Experts described the goal to wipe out the disease in a generation as "ambitious, achievable, and necessary."
Creating a disturbance in the force by eradicating our top predator is playing a dangerous game of Russian roulette.
Archaeologists believed the child was buried in a way to keep it from spreading malaria.
A gene drive to stop the spread of malaria showed promise, with no mutations arising in laboratory experiments.
Ongoing economic turmoil has led to a shortage of vaccines for the deadly virus.
Mosquito saliva may be increasing the severity of diseases.
If malaria is a curable disease with effective treatment, why does it still kill so many?
Our pledge to halve malaria will lead to 650,000 lives being saved.
To determine whether those infected with malaria release a scent, researchers tested the socks of schoolchildren.
One in 10 medications in poor countries are fake, World Health Organization finds.
Engineering a fungus with deadly venom could fight the mosquitoes carrying the lethal virus—and be safe for humans.
Despite the South Korean president's attempts to open dialogue, the North has made several moves that raise tensions.
The WHO said it could save "tens of thousands of lives" in Africa, where malaria remains a major killer.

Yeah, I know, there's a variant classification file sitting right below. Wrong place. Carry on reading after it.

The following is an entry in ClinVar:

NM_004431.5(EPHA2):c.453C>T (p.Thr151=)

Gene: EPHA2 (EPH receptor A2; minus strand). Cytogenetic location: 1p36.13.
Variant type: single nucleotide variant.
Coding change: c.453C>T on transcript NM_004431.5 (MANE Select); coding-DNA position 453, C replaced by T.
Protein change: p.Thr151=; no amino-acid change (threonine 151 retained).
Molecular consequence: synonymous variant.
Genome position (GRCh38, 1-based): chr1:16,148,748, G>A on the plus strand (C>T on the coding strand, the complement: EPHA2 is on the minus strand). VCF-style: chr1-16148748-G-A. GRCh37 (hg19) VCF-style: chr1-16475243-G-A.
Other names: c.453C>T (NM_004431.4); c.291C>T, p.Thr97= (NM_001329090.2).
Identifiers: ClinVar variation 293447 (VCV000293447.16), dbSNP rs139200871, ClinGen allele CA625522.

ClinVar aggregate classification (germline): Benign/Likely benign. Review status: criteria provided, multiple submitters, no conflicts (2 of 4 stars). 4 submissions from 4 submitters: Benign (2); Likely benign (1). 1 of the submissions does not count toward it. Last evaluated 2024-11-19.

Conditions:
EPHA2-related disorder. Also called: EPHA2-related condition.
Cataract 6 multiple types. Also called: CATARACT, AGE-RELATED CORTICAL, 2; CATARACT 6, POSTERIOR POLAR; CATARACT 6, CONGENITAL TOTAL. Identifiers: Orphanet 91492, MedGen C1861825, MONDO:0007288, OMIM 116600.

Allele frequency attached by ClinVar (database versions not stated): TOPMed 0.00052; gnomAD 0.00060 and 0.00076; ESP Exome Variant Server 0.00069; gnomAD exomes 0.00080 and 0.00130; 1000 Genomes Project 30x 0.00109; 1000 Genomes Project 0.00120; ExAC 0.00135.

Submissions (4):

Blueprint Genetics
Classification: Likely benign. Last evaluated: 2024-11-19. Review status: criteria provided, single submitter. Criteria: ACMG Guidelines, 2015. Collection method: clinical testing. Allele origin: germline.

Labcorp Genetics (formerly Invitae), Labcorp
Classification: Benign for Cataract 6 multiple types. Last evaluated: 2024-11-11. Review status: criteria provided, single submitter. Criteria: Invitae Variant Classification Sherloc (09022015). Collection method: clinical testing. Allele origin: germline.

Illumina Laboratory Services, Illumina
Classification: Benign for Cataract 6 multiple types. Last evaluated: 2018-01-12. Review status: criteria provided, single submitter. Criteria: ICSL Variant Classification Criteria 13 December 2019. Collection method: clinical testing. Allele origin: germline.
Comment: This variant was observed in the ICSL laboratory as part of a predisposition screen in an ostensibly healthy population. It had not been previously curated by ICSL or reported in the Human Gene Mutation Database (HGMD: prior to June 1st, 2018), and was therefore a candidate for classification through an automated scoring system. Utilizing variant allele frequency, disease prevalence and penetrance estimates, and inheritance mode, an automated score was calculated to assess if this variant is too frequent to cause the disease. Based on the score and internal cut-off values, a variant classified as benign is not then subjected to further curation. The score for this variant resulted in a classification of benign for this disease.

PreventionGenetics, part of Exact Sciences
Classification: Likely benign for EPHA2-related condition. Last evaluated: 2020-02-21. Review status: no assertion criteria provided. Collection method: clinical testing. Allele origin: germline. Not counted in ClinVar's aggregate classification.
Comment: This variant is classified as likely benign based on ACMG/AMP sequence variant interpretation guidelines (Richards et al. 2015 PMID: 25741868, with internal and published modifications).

The vaccine has shown partial success in immunizing young children against the disease.
The 33-year-old Team GB ambassador is on life support.
The parasite doesn't seem likely to cause symptoms for deer or humans.
Malaria kills almost half a million people each year.
Scientists announced they've used CRISPR to introduce and disseminate infertility in wild mosquito populations.
Scientists introduce mouse immune genes into malaria-ridden species that's scourge of India.
Using CRISPR, scientists introduced mouse immune genes into the malaria-ridden mosquito species that's the scourge of India.
Researchers say ivermectin, a drug designed to fight parasitic worms, could also help fight the spread of malaria.
Artificial skin you can feel, and hopeful signs about reversing Parkinson's.